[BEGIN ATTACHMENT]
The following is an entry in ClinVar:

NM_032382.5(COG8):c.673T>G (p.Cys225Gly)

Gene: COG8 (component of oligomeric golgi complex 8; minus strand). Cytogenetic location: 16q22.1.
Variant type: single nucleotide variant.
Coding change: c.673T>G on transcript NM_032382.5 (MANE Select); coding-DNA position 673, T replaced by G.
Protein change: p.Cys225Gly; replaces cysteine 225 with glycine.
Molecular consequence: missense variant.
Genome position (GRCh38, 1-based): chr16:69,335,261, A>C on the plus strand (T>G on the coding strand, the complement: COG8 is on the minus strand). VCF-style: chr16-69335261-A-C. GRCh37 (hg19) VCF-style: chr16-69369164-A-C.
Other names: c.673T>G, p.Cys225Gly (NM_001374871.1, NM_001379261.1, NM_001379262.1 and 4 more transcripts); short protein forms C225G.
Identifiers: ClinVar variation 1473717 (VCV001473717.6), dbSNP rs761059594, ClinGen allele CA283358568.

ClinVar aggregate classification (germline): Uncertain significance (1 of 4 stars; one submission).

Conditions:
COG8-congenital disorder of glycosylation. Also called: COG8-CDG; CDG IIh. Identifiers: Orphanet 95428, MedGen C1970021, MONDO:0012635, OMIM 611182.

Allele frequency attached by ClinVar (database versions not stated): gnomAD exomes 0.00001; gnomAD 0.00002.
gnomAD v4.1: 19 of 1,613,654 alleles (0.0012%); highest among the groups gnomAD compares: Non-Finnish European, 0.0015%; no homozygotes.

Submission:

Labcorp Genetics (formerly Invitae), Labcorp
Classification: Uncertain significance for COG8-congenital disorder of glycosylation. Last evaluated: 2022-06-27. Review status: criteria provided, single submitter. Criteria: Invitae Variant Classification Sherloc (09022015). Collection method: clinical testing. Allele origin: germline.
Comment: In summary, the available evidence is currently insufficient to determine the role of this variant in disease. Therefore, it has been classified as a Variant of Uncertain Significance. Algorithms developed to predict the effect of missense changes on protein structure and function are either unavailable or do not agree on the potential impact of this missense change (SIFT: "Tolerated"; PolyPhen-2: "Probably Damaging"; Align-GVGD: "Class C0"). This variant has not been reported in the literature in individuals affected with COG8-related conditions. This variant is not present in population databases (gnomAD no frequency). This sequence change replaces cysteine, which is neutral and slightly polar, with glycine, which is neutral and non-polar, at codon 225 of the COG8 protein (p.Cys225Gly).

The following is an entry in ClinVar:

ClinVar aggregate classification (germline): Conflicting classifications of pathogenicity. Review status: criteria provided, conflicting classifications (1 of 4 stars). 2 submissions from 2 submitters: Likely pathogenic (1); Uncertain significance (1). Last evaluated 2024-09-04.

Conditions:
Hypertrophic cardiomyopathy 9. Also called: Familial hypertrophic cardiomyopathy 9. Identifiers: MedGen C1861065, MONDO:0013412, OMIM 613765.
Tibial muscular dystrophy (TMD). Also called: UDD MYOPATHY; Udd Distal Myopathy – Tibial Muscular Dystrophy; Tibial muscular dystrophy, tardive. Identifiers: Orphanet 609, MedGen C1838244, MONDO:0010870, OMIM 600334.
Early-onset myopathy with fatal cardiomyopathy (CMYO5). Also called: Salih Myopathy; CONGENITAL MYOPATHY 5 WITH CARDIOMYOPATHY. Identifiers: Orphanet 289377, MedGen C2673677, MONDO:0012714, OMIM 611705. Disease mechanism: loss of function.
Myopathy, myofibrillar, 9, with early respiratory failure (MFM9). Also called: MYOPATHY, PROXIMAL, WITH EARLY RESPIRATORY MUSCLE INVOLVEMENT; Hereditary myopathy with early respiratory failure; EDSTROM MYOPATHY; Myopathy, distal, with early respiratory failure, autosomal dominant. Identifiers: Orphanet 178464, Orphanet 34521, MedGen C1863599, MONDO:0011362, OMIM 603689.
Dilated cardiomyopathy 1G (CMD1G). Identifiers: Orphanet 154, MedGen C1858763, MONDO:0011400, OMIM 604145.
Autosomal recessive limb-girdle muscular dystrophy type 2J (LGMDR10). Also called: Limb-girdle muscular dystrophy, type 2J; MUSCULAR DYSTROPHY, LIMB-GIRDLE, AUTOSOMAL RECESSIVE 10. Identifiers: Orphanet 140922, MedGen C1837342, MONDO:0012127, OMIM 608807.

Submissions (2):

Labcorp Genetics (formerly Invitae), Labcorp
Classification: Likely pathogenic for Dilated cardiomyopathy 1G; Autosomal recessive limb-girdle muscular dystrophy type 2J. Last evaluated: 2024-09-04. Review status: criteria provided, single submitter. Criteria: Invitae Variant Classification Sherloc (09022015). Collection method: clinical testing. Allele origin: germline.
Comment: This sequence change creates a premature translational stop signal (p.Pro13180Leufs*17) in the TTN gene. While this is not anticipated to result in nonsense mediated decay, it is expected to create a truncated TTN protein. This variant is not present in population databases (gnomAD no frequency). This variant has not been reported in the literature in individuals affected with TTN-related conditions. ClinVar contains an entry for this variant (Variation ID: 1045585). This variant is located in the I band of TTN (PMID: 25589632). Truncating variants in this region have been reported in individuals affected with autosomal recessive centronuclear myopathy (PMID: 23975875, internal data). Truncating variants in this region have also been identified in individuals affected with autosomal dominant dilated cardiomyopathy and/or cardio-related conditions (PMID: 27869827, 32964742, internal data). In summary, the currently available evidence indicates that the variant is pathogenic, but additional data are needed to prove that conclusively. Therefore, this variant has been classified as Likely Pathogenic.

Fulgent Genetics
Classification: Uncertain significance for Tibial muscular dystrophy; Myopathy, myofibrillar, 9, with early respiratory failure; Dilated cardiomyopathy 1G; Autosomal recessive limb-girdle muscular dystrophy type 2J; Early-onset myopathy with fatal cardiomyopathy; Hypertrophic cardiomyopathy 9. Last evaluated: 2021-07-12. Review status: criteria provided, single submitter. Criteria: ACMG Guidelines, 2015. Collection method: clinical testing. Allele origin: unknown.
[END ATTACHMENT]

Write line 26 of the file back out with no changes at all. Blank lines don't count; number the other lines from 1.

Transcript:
Myopathy, myofibrillar, 9, with early respiratory failure (MFM9). Also called: MYOPATHY, PROXIMAL, WITH EARLY RESPIRATORY MUSCLE INVOLVEMENT; Hereditary myopathy with early respiratory failure; EDSTROM MYOPATHY; Myopathy, distal, with early respiratory failure, autosomal dominant. Identifiers: Orphanet 178464, Orphanet 34521, MedGen C1863599, MONDO:0011362, OMIM 603689.